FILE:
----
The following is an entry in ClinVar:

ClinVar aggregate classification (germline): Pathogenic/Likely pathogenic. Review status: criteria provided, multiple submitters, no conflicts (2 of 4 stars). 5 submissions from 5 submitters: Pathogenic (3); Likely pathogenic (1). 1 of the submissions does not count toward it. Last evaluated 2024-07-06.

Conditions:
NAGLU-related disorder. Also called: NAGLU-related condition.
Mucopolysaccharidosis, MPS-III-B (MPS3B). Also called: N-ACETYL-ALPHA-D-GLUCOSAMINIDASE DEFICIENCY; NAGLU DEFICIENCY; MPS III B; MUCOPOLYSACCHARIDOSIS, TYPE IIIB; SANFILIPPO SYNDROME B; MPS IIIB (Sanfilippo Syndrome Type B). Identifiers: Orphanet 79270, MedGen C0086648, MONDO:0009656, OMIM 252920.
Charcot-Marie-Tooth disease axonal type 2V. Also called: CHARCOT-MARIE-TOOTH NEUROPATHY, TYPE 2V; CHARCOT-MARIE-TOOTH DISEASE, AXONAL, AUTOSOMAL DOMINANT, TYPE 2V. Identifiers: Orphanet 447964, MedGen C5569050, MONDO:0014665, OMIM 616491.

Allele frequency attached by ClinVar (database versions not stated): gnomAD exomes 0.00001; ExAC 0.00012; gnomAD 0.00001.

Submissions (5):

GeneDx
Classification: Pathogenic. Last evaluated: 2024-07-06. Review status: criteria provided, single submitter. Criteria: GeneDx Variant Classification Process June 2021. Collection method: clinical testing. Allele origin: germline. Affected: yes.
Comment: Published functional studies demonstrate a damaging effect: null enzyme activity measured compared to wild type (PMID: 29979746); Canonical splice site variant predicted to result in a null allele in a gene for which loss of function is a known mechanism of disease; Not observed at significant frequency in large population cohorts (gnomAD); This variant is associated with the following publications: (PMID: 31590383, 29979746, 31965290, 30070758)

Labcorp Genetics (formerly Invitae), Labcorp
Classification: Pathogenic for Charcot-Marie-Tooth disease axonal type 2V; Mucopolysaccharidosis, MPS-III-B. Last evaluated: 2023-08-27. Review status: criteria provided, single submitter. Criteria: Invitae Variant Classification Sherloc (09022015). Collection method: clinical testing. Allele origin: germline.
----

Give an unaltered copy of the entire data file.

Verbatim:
The following is an entry in ClinVar:

ClinVar aggregate classification (germline): Pathogenic/Likely pathogenic. Review status: criteria provided, multiple submitters, no conflicts (2 of 4 stars). 5 submissions from 5 submitters: Pathogenic (3); Likely pathogenic (1). 1 of the submissions does not count toward it. Last evaluated 2024-07-06.

Conditions:
NAGLU-related disorder. Also called: NAGLU-related condition.
Mucopolysaccharidosis, MPS-III-B (MPS3B). Also called: N-ACETYL-ALPHA-D-GLUCOSAMINIDASE DEFICIENCY; NAGLU DEFICIENCY; MPS III B; MUCOPOLYSACCHARIDOSIS, TYPE IIIB; SANFILIPPO SYNDROME B; MPS IIIB (Sanfilippo Syndrome Type B). Identifiers: Orphanet 79270, MedGen C0086648, MONDO:0009656, OMIM 252920.
Charcot-Marie-Tooth disease axonal type 2V. Also called: CHARCOT-MARIE-TOOTH NEUROPATHY, TYPE 2V; CHARCOT-MARIE-TOOTH DISEASE, AXONAL, AUTOSOMAL DOMINANT, TYPE 2V. Identifiers: Orphanet 447964, MedGen C5569050, MONDO:0014665, OMIM 616491.

Allele frequency attached by ClinVar (database versions not stated): gnomAD exomes 0.00001; ExAC 0.00012; gnomAD 0.00001.

Submissions (5):

GeneDx
Classification: Pathogenic. Last evaluated: 2024-07-06. Review status: criteria provided, single submitter. Criteria: GeneDx Variant Classification Process June 2021. Collection method: clinical testing. Allele origin: germline. Affected: yes.
Comment: Published functional studies demonstrate a damaging effect: null enzyme activity measured compared to wild type (PMID: 29979746); Canonical splice site variant predicted to result in a null allele in a gene for which loss of function is a known mechanism of disease; Not observed at significant frequency in large population cohorts (gnomAD); This variant is associated with the following publications: (PMID: 31590383, 29979746, 31965290, 30070758)

Labcorp Genetics (formerly Invitae), Labcorp
Classification: Pathogenic for Charcot-Marie-Tooth disease axonal type 2V; Mucopolysaccharidosis, MPS-III-B. Last evaluated: 2023-08-27. Review status: criteria provided, single submitter. Criteria: Invitae Variant Classification Sherloc (09022015). Collection method: clinical testing. Allele origin: germline.